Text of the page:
Tourists walk on footbridges during flooding on Nov. 11 in Venice. Rain and wind hit the north of Italy on Sunday and the flood waters rose nearly 5 feet (150 centimeters) in Venice. (Marco Sabadin/AFP/Getty Images)
The past decade in Europe has been the warmest on record. In a report the European Environment Agency, or EEA, said that the effects of climate change have already begun to affect Europe, and the effects will only become more severe in the future.
Tourists sit at a cafe terrace on a flooded St Mark's square during a storm on Oct. 27, 2012 in Venice. (Andrea Pattaro/AFP/Getty Images)
A car passes abandoned cars left on a flooded road close to the village of North Curry on Nov. 21, 2012 near Taunton, England. Heavy rain overnight has brought widespread disruption to many parts of the U.K. (Matt Cardy/Getty Images)
Arthur Dziewicki looks at the flood water lapping at the front door of his cottage that has been flooded close to the village of North Curry on Nov. 21, 2012 in England. (Matt Cardy/Getty Images)
This picture shows a view of a sport center flooded near the Tiber river on November 14, 2012 in Rome. (Tiziana Fabi/AFP/Getty Images)
The report said that there have been higher average temperatures across Europe along with decreasing rainfall in southern regions and increasing rainfall in northern Europe.
Regarding climate change, the agency said that if Europe does not adapt, the damage costs will increase.
A fireman and a cleaner works outside the flooded International Olympic Committee headquarters on November 11, 2012 in Lausanne. (Fabrice Coffrini/AFP/Getty Images)
This picture taken on Nov. 6, 2012 shows the Markovci dam, across the flooded Drava river, in Markovci in Slovenia. (Jure Makovec/AFP/Getty Images)
“This means that every part of the economy, including households, needs to adapt as well as reduce emissions,” Jacqueline McGlade, the head of the EEA, said in a statement.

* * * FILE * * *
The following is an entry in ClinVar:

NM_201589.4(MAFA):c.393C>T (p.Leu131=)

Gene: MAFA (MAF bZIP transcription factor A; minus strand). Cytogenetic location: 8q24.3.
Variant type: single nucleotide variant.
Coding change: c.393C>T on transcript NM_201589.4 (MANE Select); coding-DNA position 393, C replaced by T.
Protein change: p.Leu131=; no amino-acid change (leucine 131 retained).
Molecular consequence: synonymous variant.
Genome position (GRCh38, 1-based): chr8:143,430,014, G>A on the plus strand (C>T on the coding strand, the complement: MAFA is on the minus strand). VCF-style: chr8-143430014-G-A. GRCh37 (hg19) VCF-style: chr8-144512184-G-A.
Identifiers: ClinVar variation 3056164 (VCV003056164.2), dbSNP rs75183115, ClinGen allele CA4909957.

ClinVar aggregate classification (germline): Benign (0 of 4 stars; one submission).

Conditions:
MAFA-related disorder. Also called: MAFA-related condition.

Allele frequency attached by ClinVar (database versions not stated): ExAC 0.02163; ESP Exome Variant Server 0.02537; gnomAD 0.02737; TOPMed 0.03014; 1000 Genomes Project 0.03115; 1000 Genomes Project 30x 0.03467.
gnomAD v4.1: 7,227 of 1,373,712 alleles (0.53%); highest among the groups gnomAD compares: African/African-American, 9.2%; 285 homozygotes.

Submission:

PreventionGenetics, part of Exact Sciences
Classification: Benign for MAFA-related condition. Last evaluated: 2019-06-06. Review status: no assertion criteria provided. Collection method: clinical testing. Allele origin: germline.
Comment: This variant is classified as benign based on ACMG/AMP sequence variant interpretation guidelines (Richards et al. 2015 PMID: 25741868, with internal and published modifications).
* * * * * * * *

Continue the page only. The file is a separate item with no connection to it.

The report said that the damage caused by extreme weather has increased from $11.5 billion in the 1980s to $16.6 billion euros in the 2000s.
“We know that the main increase in damage costs from natural disasters has not been from climate change, as such, but more as a result of an increase in wealth, people and infrastructure in risk areas,” Andre Jol, the head of the EEA’s adaptation group, told the BBC.
“But one of the key messages from the report is that in the future, with projected increases in the frequency and intensity of extreme events, we know that climate change will contribute to the increase in the cost of damage from extreme events,” Jol added.
A picture taken on July 3, 2009, shows Ice Fjord of Ilulissat in Greenland. (Slim Allagui/AFP/Getty Images)
A picture taken on Sept. 28, 2011 shows the site where the water is pumped out of the Tete Rousse glacier above the French Alps town of Saint-Gervais-les-Bains. Experts have warned that the 65,000 cubic meters (2.3 million cubic feet) of water that has collected inside the glacier could burst, potentially destroying the 900 homes and other structures in the region. (Jean-Pierre Clatot/AFP/Getty Images)
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